Referring to FIG. 1 in conjunction with FIG. 2, a first saliva sampling device 10 is used for collecting a measured sample of saliva. The first saliva sampling device 10 includes a first container 11, a cap 12 and a first saliva collector 13, which is an elongated member. The first container 11 has an open threaded end 14 and a closed end 15. The cap 12 has an inner surface 16 and is adapted to be mechanically coupled to the open threaded end 14 of the first container 11 so that the cap 12 seals the first container 11 air-tight. The first saliva collector 13 has a first end 17 and a second end 18 with the first end 17 of which being mechanically coupled to the inner surface 16 of the cap 12. The first saliva sampling device 10 also includes a first rectangular piece of filter paper 20 which is of predetermined dimensions and which is mechanically coupled to the second end 18 of the first saliva collector 13, so that a technician can collect a sample of saliva without touching the sample. Each sample of saliva is being collected wet and during the initial stages of testing of the first saliva sampling device 10 a corresponding sample of blood serum is being compared thereto.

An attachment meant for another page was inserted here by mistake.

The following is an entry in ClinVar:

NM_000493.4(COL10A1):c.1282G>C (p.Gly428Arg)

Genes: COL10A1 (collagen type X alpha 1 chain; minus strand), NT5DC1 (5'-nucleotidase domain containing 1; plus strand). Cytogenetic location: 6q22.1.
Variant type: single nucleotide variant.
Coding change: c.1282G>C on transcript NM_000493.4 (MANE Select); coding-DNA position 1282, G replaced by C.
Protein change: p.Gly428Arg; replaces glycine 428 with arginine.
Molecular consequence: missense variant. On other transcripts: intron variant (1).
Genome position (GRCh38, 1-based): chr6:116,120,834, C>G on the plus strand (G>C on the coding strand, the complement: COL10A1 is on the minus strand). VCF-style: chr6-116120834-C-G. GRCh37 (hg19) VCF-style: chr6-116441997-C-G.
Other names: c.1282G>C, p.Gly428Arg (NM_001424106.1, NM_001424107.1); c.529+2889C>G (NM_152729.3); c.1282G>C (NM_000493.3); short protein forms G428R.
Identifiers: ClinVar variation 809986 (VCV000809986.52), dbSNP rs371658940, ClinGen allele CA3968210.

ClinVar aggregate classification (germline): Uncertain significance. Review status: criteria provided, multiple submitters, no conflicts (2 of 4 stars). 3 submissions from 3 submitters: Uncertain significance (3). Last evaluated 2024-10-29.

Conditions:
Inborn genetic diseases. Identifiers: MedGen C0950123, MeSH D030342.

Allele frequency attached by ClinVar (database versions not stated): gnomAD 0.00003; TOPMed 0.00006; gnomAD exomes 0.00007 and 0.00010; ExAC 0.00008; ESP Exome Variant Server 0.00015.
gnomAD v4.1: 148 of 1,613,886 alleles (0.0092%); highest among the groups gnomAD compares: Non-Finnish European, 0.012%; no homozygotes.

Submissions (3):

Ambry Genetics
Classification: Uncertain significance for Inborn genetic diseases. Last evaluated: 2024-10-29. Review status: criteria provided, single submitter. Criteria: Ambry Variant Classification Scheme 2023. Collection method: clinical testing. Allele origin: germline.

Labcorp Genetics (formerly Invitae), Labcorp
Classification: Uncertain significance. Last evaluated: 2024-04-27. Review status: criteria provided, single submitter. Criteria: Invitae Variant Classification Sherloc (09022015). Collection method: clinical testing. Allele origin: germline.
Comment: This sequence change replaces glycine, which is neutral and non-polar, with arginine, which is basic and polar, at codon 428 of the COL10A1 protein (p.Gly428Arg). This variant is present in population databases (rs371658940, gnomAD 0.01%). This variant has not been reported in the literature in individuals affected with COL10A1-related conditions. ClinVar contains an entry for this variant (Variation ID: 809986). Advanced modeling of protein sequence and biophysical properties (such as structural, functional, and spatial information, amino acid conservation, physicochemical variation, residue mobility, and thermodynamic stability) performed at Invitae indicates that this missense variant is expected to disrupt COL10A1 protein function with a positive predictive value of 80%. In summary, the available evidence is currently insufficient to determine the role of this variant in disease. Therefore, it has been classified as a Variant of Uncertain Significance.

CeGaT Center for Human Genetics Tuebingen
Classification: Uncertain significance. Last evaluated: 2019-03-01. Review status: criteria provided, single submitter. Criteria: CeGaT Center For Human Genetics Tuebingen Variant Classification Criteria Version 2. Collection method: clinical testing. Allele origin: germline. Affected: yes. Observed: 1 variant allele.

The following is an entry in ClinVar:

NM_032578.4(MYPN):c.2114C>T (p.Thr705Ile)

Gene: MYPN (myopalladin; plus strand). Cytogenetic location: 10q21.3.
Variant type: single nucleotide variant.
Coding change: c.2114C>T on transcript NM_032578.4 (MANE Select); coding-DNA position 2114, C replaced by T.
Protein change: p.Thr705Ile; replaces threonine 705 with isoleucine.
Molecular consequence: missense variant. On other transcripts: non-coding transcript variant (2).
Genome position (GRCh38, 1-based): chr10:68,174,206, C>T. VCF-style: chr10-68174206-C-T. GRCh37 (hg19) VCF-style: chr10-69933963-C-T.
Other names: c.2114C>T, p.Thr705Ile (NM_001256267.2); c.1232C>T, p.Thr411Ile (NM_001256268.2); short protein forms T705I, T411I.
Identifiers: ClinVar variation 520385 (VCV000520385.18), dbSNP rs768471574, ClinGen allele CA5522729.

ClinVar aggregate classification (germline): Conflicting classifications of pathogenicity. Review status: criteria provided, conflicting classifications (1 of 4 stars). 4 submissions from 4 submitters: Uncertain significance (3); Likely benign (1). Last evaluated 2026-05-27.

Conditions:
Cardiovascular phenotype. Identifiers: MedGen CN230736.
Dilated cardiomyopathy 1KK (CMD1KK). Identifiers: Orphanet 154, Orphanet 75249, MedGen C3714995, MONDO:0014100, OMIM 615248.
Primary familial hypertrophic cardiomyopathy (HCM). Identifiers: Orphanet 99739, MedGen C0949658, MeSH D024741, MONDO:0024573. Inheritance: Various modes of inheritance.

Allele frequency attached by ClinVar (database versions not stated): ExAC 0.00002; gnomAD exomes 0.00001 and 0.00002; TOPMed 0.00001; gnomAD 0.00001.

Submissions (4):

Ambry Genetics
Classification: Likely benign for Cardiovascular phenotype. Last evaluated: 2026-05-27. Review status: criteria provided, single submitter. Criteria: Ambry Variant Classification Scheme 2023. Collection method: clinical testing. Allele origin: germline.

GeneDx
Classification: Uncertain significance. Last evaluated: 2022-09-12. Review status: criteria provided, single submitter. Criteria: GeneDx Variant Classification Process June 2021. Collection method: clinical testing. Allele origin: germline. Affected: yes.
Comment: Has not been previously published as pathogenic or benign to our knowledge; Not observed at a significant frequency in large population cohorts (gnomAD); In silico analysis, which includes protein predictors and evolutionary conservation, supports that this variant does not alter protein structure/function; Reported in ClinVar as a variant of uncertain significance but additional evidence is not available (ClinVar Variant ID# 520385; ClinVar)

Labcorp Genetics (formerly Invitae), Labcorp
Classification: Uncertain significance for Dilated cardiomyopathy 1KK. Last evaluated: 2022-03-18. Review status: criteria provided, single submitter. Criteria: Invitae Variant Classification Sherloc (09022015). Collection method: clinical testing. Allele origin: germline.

Referring to FIG. 3 in conjunction with FIG. 4 a second saliva sampling device 110 is used for collecting a measured sample of saliva. The second saliva sampling device 110 includes a second container 111, a plug 112 and a second saliva collector 113, which is an elongated member. The second container 111 has an open end 114 and a closed end 115. The plug 112 has an inner surface 116 and is adapted to be slidably coupled to the open end 114 of the second container 111. The plug 112 seals the second container 111 air-tight. The second saliva collector 113 has a first end 117 and a second end 118. The first end 117 of the second saliva collector 113 is mechanically coupled to the inner surface 116 of the plug 112.